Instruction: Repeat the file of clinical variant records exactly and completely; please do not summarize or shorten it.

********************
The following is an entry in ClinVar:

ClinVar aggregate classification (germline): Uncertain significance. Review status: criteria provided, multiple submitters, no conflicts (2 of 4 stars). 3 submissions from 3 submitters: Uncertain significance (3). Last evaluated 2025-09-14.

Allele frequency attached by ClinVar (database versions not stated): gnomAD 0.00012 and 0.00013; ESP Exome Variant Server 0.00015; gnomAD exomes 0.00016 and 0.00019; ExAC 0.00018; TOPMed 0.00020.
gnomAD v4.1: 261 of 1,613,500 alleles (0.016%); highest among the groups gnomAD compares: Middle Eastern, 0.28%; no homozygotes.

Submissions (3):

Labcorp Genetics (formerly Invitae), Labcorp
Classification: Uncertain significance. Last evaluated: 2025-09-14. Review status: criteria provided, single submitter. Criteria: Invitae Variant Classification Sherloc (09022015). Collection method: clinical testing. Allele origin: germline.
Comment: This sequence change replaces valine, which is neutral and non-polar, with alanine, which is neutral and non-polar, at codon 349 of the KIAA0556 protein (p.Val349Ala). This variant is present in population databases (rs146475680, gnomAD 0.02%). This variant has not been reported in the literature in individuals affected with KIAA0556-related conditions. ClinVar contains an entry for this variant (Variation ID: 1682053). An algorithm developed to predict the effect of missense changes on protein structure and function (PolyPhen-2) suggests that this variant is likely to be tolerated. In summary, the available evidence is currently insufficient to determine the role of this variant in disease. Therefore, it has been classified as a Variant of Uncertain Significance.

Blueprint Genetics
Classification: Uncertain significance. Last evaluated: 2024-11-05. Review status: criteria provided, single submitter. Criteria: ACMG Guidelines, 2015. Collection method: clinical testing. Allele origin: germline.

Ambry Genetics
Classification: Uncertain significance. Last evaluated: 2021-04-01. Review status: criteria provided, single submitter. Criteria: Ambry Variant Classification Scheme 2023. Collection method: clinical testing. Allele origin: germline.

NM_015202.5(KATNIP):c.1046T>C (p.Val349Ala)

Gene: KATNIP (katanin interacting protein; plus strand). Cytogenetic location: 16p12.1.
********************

The following is an entry in ClinVar:

ClinVar aggregate classification (germline): Uncertain significance. Review status: criteria provided, multiple submitters, no conflicts (2 of 4 stars). 3 submissions from 3 submitters: Uncertain significance (3). Last evaluated 2025-09-14.

Allele frequency attached by ClinVar (database versions not stated): gnomAD 0.00012 and 0.00013; ESP Exome Variant Server 0.00015; gnomAD exomes 0.00016 and 0.00019; ExAC 0.00018; TOPMed 0.00020.
gnomAD v4.1: 261 of 1,613,500 alleles (0.016%); highest among the groups gnomAD compares: Middle Eastern, 0.28%; no homozygotes.

Submissions (3):

Labcorp Genetics (formerly Invitae), Labcorp
Classification: Uncertain significance. Last evaluated: 2025-09-14. Review status: criteria provided, single submitter. Criteria: Invitae Variant Classification Sherloc (09022015). Collection method: clinical testing. Allele origin: germline.
Comment: This sequence change replaces valine, which is neutral and non-polar, with alanine, which is neutral and non-polar, at codon 349 of the KIAA0556 protein (p.Val349Ala). This variant is present in population databases (rs146475680, gnomAD 0.02%). This variant has not been reported in the literature in individuals affected with KIAA0556-related conditions. ClinVar contains an entry for this variant (Variation ID: 1682053). An algorithm developed to predict the effect of missense changes on protein structure and function (PolyPhen-2) suggests that this variant is likely to be tolerated. In summary, the available evidence is currently insufficient to determine the role of this variant in disease. Therefore, it has been classified as a Variant of Uncertain Significance.

Blueprint Genetics
Classification: Uncertain significance. Last evaluated: 2024-11-05. Review status: criteria provided, single submitter. Criteria: ACMG Guidelines, 2015. Collection method: clinical testing. Allele origin: germline.

Ambry Genetics
Classification: Uncertain significance. Last evaluated: 2021-04-01. Review status: criteria provided, single submitter. Criteria: Ambry Variant Classification Scheme 2023. Collection method: clinical testing. Allele origin: germline.

NM_015202.5(KATNIP):c.1046T>C (p.Val349Ala)

Gene: KATNIP (katanin interacting protein; plus strand). Cytogenetic location: 16p12.1.